Corporate: Turners has found a way to make a $27m FY profit by selling… cars
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Considering New Zealand’s smaller population you wouldn’t think it would be a strong car market. But you’d have been proven wrong this morning.
Dual-listed Turners Automotive Group (ASX/NZX: TRA) announced a Net Profit Before Tax of NZ$29 million ($27.4m). This came off the back of NZ$336.6m ($318m) in revenue and shareholders will enjoy a dividend of 5 cents per share.
Turners also has subsidiaries finance and insurance, including Oxford Finance and Autosure. The car market is big for each of them and cars were responsible for 67 per cent of their revenue.
Five years ago, Turners was purely a car and machinery retailer before merging with Dorchester Pacific after Dorchester nearly went bankrupt in the aftermath of the global financial crisis.
Turners’ chairman Grant Baker credited the integration with the company’s success.
“We are seeing benefits from the company’s expanding retail network, a focus on better quality loans and simplification of the business model into core brands,” he said.
The company has 33 sites across New Zealand and intends to build more in the coming months. It is predicted there are 950,000 cars on Kiwi roads that are over 20 years old – 24 per cent of New Zealand vehicles. The average age of cars in New Zealand is 14 years, compared with 10 years in Australia.
Turners anticipates strong demand for used cars in the medium term and its brand name will be one of the key differentiating factors.
Another factor will be digital disruption in the industry with the increasing importance of online sales. Average car buyers now only visit two dealerships compared with five in years gone by. Turners noted one in five of its car loans are approved online and automatically through its system.
In its presentation this morning, Turners hinted at being open to making strategic investments in auto startups that “improved the way customer needs are met”.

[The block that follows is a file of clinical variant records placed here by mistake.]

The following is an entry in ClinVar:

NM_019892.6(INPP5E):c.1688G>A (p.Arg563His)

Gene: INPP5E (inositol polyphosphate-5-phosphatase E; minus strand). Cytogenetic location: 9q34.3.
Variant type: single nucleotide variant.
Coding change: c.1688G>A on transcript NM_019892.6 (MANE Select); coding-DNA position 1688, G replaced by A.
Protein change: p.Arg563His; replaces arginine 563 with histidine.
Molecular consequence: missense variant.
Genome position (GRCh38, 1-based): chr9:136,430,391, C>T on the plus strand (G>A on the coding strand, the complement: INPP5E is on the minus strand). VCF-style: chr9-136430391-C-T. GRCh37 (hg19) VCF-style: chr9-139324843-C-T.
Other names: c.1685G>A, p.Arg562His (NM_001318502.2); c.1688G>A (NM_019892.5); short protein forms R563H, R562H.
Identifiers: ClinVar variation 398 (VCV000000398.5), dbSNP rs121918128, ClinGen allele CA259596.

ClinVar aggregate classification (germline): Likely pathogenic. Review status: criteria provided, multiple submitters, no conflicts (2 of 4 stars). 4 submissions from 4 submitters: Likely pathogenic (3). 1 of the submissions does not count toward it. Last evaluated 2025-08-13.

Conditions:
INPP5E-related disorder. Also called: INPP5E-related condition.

One example it named was a “Netflix for cars” model; Carly, owned by Collaborate Corporation (ASX: CL8), is one such example.
Turners’ Australian shares were unchanged this morning.
Rent.com.au (ASX: RNT) has announced a joint venture with Fair Go Finance to develop financial products for renters. The company’s core product, RentBond, helps renters pay for bonds in new property when waiting for refunds of old bonds. But while it is successful, CEO Greg Bader told shareholders this partnership will expand the product further.
The loan amount is now up to $10,000 and can fund moving costs as well as new furniture. The maximum term is 36 months when it was previously six.
Financial software provider Intiger (ASX: IAM) has provided an update to its shareholders this morning. While it believes the Financial Services Royal Commission will benefit it in the long term, it is hurting now. A pilot program for the company’s BOOM software ended last week but despite a positive performance, a follow-on deal could not be reached.
The company announced it is scaling back its overseas processing operations and seeking acquisitions or joint venture partners for operations. The stock fell 20 per cent in early trade.
The Health Employees Superannuation Trust became substantial holders in international payments company OFX Group (ASX: OFX). HEST already had 11 million shares at the start of this year but has bought another 1 million. It now holds a 5.02 per cent stake.